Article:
Patient empowerment is a big buzzword these days, but what does it really mean? Let’s look at citizen science—citizen science is driven by individuals’ needs. Seeing a lack in what the traditional healthcare model has to offer, ordinary citizens band together (or work alone) to experiment with their bodies, foods, exercise, and sleep to find what works best for them.
Citizen science is sometimes driven by deficits in our healthcare system, and it is often an attempt to center the patient—or the individual—in finding health solutions. By naming the problem or deficit and experimenting and finding solutions, individuals become empowered to take charge of their health. In this sense, citizen science is a model for what patient empowerment looks like.
Citizen Science for Health believes that empowerment comes from knowledge and from the ability to act on that knowledge. Our healthcare system as it currently stands is broken—the obstacles and interests that come before and between the doctor and the patient prevent many of us—especially those battling diseases—from receiving the kind of care that is possible.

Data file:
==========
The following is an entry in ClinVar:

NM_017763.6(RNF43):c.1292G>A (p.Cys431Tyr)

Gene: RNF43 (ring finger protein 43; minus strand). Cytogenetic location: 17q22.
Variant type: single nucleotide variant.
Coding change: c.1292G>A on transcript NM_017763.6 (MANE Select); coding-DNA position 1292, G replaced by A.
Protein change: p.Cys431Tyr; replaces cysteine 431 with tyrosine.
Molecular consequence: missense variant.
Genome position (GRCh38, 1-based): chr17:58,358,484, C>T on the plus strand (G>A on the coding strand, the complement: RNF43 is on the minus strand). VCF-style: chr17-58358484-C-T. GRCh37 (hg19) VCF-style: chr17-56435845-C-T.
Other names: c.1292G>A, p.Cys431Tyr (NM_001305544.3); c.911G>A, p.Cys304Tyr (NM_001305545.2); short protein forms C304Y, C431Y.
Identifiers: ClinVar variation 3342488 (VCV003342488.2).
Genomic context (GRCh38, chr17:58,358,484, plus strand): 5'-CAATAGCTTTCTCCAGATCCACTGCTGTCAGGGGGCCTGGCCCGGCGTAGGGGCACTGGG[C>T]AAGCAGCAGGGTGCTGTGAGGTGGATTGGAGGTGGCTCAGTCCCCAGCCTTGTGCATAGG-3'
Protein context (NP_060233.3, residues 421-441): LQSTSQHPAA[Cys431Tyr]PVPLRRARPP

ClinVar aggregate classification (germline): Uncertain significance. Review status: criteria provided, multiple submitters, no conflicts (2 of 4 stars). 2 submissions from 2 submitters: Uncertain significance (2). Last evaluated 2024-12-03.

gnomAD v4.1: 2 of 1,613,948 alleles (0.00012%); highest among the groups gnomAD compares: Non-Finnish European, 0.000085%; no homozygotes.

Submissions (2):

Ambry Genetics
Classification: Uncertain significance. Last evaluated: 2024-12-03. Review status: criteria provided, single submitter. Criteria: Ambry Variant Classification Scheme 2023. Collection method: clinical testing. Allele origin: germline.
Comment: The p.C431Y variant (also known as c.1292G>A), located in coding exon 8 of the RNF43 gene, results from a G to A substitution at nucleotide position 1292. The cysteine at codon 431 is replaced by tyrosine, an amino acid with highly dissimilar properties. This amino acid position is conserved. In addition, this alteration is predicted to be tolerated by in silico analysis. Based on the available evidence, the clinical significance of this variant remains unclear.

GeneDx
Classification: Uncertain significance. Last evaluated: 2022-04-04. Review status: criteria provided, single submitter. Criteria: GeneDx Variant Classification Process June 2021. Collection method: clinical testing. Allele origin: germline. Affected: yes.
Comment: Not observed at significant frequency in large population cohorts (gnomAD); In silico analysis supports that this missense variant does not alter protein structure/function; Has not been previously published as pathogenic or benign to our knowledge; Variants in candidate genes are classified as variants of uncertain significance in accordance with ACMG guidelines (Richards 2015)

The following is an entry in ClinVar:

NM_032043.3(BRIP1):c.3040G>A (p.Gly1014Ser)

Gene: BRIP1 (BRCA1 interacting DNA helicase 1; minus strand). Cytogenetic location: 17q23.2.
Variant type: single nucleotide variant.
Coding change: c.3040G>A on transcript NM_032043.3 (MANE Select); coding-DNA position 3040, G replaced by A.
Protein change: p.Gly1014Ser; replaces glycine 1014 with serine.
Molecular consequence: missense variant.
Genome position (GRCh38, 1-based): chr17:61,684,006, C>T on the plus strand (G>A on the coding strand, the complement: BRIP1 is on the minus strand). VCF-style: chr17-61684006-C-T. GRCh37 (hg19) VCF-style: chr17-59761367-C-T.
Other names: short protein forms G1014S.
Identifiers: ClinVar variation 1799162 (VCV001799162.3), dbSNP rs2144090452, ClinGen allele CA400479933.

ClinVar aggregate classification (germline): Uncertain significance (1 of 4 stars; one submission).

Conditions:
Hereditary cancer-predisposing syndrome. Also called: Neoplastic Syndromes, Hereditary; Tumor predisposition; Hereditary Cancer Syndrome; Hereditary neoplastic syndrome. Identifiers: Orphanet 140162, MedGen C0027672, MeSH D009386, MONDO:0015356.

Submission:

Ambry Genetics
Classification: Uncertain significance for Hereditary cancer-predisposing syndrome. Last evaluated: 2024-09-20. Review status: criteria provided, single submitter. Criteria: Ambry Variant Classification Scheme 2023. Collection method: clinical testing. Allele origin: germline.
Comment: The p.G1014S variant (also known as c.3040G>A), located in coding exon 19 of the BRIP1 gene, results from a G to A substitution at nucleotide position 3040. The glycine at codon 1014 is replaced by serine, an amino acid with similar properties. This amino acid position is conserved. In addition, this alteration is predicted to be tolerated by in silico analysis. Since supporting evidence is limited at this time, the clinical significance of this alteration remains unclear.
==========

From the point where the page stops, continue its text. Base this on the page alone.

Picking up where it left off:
So, what does patient empowerment look like in the future?
• Patient empowerment looks like the patients’ needs, concerns, and goals being at the center of treatment rather than financial or political interests.
• Patient empowerment looks like transparent access to data and knowledge through tests obtained through doctor’s care (like blood panels) and outside of doctor’s care (like gut biome tests and genetic data testing).
• Patient empowerment means providers treating patients’ concerns, pain, and symptoms with respect regardless of age, race, class, gender, and national origin.
• Patient empowerment means having knowledge and using it collaboratively with one’s provider.
• When patients’ concerns are dismissed, patient empowerment is asking, “If you are not going to do that test, can you make a note in my chart of the symptom and the fact that you decided not to do the test?”
• Patient empowerment means access to an abundance of clinical trials, the information coming out of them, and out of other research studies.
Ultimately, knowledge is power.